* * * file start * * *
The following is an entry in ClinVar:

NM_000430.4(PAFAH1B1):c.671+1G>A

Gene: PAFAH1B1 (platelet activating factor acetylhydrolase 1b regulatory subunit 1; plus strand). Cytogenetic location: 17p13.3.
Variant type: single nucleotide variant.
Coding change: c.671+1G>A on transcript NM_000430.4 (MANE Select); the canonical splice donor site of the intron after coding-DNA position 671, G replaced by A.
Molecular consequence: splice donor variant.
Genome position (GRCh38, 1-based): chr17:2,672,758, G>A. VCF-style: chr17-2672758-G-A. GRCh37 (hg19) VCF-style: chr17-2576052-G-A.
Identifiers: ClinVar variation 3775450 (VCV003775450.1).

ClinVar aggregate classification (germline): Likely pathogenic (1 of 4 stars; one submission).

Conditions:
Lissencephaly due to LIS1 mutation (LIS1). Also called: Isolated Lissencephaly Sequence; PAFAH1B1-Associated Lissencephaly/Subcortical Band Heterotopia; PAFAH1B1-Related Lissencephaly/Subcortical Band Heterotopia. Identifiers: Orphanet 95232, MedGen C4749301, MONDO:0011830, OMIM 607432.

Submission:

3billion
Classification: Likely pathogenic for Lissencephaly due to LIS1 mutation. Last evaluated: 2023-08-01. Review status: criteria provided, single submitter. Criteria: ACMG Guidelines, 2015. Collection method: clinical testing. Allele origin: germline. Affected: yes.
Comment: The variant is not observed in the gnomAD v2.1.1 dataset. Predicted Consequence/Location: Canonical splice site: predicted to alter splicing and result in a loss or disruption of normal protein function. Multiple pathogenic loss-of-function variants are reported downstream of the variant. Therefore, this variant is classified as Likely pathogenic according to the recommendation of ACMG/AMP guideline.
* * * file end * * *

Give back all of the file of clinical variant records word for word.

The following is an entry in ClinVar:

NM_000430.4(PAFAH1B1):c.671+1G>A

Gene: PAFAH1B1 (platelet activating factor acetylhydrolase 1b regulatory subunit 1; plus strand). Cytogenetic location: 17p13.3.
Variant type: single nucleotide variant.
Coding change: c.671+1G>A on transcript NM_000430.4 (MANE Select); the canonical splice donor site of the intron after coding-DNA position 671, G replaced by A.
Molecular consequence: splice donor variant.
Genome position (GRCh38, 1-based): chr17:2,672,758, G>A. VCF-style: chr17-2672758-G-A. GRCh37 (hg19) VCF-style: chr17-2576052-G-A.
Identifiers: ClinVar variation 3775450 (VCV003775450.1).

ClinVar aggregate classification (germline): Likely pathogenic (1 of 4 stars; one submission).

Conditions:
Lissencephaly due to LIS1 mutation (LIS1). Also called: Isolated Lissencephaly Sequence; PAFAH1B1-Associated Lissencephaly/Subcortical Band Heterotopia; PAFAH1B1-Related Lissencephaly/Subcortical Band Heterotopia. Identifiers: Orphanet 95232, MedGen C4749301, MONDO:0011830, OMIM 607432.

Submission:

3billion
Classification: Likely pathogenic for Lissencephaly due to LIS1 mutation. Last evaluated: 2023-08-01. Review status: criteria provided, single submitter. Criteria: ACMG Guidelines, 2015. Collection method: clinical testing. Allele origin: germline. Affected: yes.
Comment: The variant is not observed in the gnomAD v2.1.1 dataset. Predicted Consequence/Location: Canonical splice site: predicted to alter splicing and result in a loss or disruption of normal protein function. Multiple pathogenic loss-of-function variants are reported downstream of the variant. Therefore, this variant is classified as Likely pathogenic according to the recommendation of ACMG/AMP guideline.